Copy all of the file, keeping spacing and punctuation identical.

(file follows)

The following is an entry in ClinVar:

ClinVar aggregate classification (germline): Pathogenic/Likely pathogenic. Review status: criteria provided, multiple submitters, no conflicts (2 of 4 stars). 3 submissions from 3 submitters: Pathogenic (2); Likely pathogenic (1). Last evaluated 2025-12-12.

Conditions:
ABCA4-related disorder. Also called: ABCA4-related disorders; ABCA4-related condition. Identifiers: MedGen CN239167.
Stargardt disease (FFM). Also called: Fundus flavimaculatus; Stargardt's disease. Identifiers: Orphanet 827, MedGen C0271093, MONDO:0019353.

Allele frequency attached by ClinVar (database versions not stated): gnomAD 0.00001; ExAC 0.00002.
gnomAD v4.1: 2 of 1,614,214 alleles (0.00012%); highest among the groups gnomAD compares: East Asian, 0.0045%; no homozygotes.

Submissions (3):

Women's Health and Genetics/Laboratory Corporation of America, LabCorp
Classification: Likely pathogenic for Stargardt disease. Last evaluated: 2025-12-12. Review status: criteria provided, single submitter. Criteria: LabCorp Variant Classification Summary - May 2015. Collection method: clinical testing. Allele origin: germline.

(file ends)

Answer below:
The following is an entry in ClinVar:

ClinVar aggregate classification (germline): Pathogenic/Likely pathogenic. Review status: criteria provided, multiple submitters, no conflicts (2 of 4 stars). 3 submissions from 3 submitters: Pathogenic (2); Likely pathogenic (1). Last evaluated 2025-12-12.

Conditions:
ABCA4-related disorder. Also called: ABCA4-related disorders; ABCA4-related condition. Identifiers: MedGen CN239167.
Stargardt disease (FFM). Also called: Fundus flavimaculatus; Stargardt's disease. Identifiers: Orphanet 827, MedGen C0271093, MONDO:0019353.

Allele frequency attached by ClinVar (database versions not stated): gnomAD 0.00001; ExAC 0.00002.
gnomAD v4.1: 2 of 1,614,214 alleles (0.00012%); highest among the groups gnomAD compares: East Asian, 0.0045%; no homozygotes.

Submissions (3):

Women's Health and Genetics/Laboratory Corporation of America, LabCorp
Classification: Likely pathogenic for Stargardt disease. Last evaluated: 2025-12-12. Review status: criteria provided, single submitter. Criteria: LabCorp Variant Classification Summary - May 2015. Collection method: clinical testing. Allele origin: germline.